Sharks and Ice Cream; COVID-19 and Restaurants
Washington, D.C. – The National Restaurant Association released the following statement on the CDC’s Association of State-Issued Mask Mandates and Allowing On-Premises Restaurant Dining with County-Level COVID-19 Case and Death Growth Rates:
As vaccination rates continue to rise and indoor dining capacity in many states is increasing, it is critical that diners have reliable information about the safety of restaurant dining. The report issued by the Centers for Disease Control and Prevention (CDC) today is more an ill-informed attack on the industry hardest-hit by the pandemic than a reliable piece of scientific research.
In its own publication, the CDC notes numerous flaws in the report. First, although research models did control for mask mandates, restaurant and bar closures, stay-at-home orders, and gathering bans, the models did not control for other policies that might affect case and death rates, including other types of business closures, physical distancing recommendations, policies issued by localities, and variances granted by states to certain counties (some variances were not made publicly available).
As a result, the observed phenomena could be attributable to myriad variables.
Furthermore, correlation does not equal causation. For example, if a positive correlation between ice cream sales and shark attacks is found, that would not mean that ice cream causes shark attacks. For restaurants, customer behavior outside the venue remains the major contributing factor in COVID-19 transmission.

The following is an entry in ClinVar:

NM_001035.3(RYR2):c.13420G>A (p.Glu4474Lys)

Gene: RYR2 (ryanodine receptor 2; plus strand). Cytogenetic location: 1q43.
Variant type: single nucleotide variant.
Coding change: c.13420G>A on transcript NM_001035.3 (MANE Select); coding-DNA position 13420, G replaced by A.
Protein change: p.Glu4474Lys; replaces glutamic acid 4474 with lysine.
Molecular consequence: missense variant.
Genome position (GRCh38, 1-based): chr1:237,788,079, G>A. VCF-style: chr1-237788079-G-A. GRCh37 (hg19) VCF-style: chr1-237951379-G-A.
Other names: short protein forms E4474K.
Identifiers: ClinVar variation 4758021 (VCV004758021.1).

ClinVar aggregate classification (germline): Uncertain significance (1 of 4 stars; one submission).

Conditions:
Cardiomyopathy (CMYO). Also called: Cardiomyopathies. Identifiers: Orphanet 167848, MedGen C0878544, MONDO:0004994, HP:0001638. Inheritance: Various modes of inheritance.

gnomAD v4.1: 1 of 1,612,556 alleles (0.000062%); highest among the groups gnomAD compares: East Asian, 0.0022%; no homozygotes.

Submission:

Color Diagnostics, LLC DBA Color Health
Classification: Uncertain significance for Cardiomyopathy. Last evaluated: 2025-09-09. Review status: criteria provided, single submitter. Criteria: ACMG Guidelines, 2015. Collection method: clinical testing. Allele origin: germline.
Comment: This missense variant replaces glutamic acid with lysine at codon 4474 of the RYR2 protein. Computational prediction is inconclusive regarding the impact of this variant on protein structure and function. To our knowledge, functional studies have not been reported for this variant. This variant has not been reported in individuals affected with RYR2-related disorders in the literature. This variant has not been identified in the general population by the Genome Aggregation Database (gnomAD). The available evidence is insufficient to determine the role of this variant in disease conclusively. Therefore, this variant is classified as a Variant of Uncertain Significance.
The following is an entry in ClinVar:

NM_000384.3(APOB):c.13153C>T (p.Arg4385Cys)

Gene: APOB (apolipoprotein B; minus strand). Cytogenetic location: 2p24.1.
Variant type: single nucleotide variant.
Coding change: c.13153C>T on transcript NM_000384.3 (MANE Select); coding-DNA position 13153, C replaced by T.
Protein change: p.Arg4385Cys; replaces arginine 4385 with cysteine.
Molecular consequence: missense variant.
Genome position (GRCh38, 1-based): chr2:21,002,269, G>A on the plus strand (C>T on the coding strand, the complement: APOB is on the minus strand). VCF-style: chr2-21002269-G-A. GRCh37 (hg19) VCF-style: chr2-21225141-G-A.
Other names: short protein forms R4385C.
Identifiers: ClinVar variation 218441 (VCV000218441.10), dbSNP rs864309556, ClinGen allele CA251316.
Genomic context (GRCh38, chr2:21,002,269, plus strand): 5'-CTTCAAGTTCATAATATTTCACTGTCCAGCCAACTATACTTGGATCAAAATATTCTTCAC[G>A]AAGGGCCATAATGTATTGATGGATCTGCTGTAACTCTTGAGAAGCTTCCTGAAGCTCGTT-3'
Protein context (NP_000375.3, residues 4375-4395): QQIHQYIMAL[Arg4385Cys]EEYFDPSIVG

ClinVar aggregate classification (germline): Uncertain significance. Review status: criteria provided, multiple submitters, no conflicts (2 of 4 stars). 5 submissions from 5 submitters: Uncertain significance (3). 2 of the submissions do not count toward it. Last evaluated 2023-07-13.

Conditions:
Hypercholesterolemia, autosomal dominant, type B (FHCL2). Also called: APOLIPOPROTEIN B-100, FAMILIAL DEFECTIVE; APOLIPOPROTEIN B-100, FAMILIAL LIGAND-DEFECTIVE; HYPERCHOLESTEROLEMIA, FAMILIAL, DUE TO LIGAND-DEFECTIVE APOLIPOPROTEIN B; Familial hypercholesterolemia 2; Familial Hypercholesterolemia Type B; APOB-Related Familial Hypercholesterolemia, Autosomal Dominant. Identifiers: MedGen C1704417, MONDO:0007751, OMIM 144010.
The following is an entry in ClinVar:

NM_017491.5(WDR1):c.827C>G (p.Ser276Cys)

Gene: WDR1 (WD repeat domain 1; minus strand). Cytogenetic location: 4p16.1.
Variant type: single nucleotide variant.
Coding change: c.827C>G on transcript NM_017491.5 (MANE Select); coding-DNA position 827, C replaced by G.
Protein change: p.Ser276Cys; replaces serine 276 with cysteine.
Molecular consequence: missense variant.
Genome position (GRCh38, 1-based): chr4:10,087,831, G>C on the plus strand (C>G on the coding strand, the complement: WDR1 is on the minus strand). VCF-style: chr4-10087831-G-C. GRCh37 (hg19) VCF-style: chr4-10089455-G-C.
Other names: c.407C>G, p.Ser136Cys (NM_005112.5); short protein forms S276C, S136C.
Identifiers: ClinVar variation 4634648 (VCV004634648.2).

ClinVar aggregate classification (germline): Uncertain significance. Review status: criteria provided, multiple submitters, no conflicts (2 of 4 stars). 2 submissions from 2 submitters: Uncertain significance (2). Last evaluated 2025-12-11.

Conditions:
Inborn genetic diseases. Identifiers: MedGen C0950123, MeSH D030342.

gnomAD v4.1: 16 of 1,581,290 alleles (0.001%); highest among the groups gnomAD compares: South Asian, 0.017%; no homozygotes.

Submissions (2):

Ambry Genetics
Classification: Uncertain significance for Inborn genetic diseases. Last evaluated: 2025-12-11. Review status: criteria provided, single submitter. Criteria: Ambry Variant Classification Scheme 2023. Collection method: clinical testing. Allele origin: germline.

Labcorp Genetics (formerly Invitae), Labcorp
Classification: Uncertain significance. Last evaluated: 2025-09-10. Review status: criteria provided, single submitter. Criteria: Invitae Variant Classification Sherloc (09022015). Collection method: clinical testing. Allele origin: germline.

Second, the CDC did not measure compliance with and enforcement of safe operating policies. We still do not find evidence of a systemic spread of the coronavirus coming from restaurants who are effectively following our COVID-19 Operating Guidance, encouraging guests and employees to wear masks, social distance, and practice good hand hygiene. In effect, this lack of a direct correlation should be evidence that, when restaurants apply effective mitigation efforts, the transmission risk is low when dining outside or inside.
Finally, the analysis did not differentiate between indoor and outdoor dining, adequacy of ventilation, or adherence to physical distancing and occupancy requirements.
It is irresponsible to pin the spread of COVID-19 on a single industry. Restaurants have historically operated with highly regulated safety protocols based on the FDA’s Food Code and have taken additional steps to meet the safe operating guidelines required by CDC, FDA, OSHA, federal, state, and local officials during the pandemic.